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Plaintiff’s attorneys have filed a wave of lawsuits against various AI tools under a variety of legal theories. Most have had no success so far. Many of the asserted claims have been dismissed for lack of sufficiently pleaded facts to state a claim or for being legally untenable claims. Some of these dismissals have been without prejudice, meaning the plaintiffs get another chance to properly plead a viable claim. In one of the most recent decisions, claims in a nearly 200 page amended complaint were dismissed without prejudice. In a terse decision, the Court excoriated Plaintiff’s rambling complaint’s unnecessary length and distracting allegations, which according to the Court made “it nearly impossible to determine the adequacy of the plaintiffs’ legal claims.” The Court called out rhetoric and policy grievances that are not suitable for resolution by federal courts, including comparing AI’s risks to humanity to the risks posed by the development of nuclear weapons.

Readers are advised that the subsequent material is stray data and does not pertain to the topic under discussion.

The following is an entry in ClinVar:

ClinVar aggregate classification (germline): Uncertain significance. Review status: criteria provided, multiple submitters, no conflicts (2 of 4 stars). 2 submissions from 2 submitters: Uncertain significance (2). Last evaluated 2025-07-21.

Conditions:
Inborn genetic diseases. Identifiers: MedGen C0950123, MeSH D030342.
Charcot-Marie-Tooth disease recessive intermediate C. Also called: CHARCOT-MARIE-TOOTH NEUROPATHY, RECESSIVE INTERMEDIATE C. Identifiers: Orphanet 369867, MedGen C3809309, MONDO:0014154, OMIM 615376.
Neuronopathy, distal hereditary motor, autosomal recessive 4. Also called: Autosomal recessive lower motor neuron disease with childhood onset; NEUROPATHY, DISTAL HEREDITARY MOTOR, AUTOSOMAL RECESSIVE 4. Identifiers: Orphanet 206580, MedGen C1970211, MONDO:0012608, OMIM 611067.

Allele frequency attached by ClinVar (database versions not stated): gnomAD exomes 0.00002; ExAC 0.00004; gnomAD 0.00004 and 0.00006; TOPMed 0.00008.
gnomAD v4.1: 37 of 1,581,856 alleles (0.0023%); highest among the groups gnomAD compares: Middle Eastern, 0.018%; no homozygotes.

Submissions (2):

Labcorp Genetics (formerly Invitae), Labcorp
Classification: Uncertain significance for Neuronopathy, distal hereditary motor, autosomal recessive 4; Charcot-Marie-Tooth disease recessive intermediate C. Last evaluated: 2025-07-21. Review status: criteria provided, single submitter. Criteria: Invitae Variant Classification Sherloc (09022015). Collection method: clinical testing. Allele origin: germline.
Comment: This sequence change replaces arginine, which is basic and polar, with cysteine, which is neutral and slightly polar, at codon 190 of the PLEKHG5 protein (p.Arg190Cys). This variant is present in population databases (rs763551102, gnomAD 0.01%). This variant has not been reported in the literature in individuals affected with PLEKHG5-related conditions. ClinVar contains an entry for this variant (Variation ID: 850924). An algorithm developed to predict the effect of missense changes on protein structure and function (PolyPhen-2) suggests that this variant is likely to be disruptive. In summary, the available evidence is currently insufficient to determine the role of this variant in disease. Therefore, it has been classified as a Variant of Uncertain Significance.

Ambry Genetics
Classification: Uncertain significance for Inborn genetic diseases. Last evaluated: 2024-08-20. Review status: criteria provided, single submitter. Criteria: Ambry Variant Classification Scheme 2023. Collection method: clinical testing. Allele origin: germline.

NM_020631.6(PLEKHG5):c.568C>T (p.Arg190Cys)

While granting leave to amend, the court admonished that if the amended complaint continues to focus on general policy concerns and irrelevant information in a way that interferes with a clear presentation of the legal claims at issue, it will be dismissed with prejudice. In a final parting shot, the Court stated: “if the plaintiffs manage to state a claim that gets past the pleading stage, they should know that, given the way the current version of the complaint was drafted, it’s unlikely that they or their counsel can be trusted to adequately and responsibly represent the interests of absent class members in a federal lawsuit.” Ouch!

There are legitimate open legal issues with respect to training AI. Various lawsuits are testing different legal theories. But as this decision makes clear, cogent legal claims – and not voluminous ramblings – are necessary to get these claims adjudicated.